They are modern day settlers in a place where settlement is not all that old. 
Folklorist and musician Hal Cannon says: "From our vantage we are not all that different from other pioneers who came from diverse places to make community. From our varied musical backgrounds something truly American can be made out of the necessity to find sociability in an isolated place and to come with the intention to create something new."

Hal Cannon: voice, banjo, guitar. He's also a poet & cowboy music scholar. 
Greg Istock: voice, acoustic bass, foot percussion. He has a Caribbean music background and sings in a haunting and soulful style. Istock is a visual artist to boot.
Eli Wrankle, a classically trained violinist, started college this year at Southern Utah University and comes from a family of artists.

Since producing their first album, Year One, they released a second CD to critical acclaim, Dark Desert Night, followed by Solitaire in September 2016. 
Click on the hyperlinks for a recording journal plus CD details, lyrics and videos.


Who:     3hattrio
When:   Thursay, March 16th, 7pm (Doors at 6:30)
Where:  Rainshadow Recording Studio
             200 Battery Way, Bldg 315 (west side)
             Fort Worden State Park in Port Townsend

Tickets Available at Crossroads Music and Quimper Sound Underground in Port Townsend or online at http://3hattrio.brownpapertickets.com.


Additional Info: (360) 301-09291 or centrumrecording@gmail.com


UPCOMING SHOWS

3/16/17  3hattrio
3/17/17  David Jacobs-Strain
4/08/18  Luke Winslow-King
4/22/17  Steve James

9/23/17  John Fullbright

All shows at Rainshadow Recording unless otherwise noted. Tickets available at http://www.brownpapertickets.c om.

Tuesday, February 21, 2017

Acoustic Guitarist Pat Donohue @ Rainshadow Recording | Centrum Campus | Fort Worden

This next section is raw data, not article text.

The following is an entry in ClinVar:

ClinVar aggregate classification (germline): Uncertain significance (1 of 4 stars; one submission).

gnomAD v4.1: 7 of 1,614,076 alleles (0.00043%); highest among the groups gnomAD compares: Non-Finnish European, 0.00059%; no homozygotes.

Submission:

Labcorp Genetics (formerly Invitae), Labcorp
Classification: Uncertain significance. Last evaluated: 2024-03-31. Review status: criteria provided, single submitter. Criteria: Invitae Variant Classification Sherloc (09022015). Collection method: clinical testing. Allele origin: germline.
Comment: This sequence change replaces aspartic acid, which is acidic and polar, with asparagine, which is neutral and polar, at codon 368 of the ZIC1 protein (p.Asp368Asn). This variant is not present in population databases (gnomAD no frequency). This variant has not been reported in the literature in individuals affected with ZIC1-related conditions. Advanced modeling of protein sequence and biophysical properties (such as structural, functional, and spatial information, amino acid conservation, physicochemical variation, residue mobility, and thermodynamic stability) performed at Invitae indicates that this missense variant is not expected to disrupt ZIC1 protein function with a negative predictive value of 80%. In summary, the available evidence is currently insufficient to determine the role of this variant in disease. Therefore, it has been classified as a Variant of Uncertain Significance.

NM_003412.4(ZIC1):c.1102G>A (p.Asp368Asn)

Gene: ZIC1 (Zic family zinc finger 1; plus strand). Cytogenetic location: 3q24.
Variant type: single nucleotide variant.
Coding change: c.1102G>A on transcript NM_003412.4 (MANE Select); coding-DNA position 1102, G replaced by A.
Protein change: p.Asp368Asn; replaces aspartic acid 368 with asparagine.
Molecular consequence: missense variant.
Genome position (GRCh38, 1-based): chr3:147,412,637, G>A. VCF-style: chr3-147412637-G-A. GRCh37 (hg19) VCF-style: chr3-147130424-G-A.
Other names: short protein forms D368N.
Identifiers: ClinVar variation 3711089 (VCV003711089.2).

From the desk of Everett Moran, Owner & Sound Engineer at Rainshadow Recording:


Grammy winning fingerpicker Pat Donohue's devotion to acoustic guitar has made him an American standard, as he echoes the tones of Robert Johnson, Blind Blake, Merle Travis or Muddy Waters. 
This versatile guitarists guitarist enjoys entertaining fans with intricate fingerpicking, easy wit, and nimble interpretations of old blues, swing, R&B and original tunes. For 20+ years he's been lead guitar player and songwriter for the Guys All Star Shoe Band on the NPR favorite A Prairie Home Companion. 

Now Donahue is touring the US, playing a variety of venues including Performance Halls, Coffeehouse series and in blues, folk and eclectic listening rooms. We're pleased to have him include our intimate performance space at Rainshadow Recording in Port Townsend.


In May 2016, Pat Donahue released his new recording, Blue Yonder. You'll find solo tracks on the CD, clever new original songs as well three new instrumental numbers. On some cuts he's accompanied by members of the Prairie All Stars who were also members of the Guys All Star Shoe Band. 

His performance at on the Centrum Campus on March 3rd provides an extraordinary opportunity to hear an American Master up close and in an intimate setting. 

Join your host Everett Moran at the Rainshadow Recording at Fort Worden!

Who:    Pat Donohue
When:  Friday, March 3rd, 8pm (Doors at 7:30)
Where: Rainshadow Recording Studio
            200 Battery Way, Bldg 315 (west side)
            Fort Worden State Park in Port Townsend

Tickets: http://patdonohuept. brownpapertickets.com
Info: (360) 301-09291 or centrumrecording@gmail.com


UPCOMING SHOWS

3/3/17    Pat Donohue
3/16/18  3hattrio
3/17/17  David Jacobs-Strain
4/22/17  Steve James

All shows at Rainshadow Recording unless otherwise noted. 
Tickets available at http://www.brownpapertickets. com.



Friday, August 1, 2014

Teens & Young Adults Soar at PT Workshops & Blues Fest

It's heartening to see how many teens and young adults are participating in the workshops and jam sessions. They're all over the Centrum campus, boys and girls with or without guitars, players and singer, engaged in conversations about music, and who knows what. Some of them I've seen before. A lot happens in six years, they've grown literally and in their craft, they're on to something good, and they know it.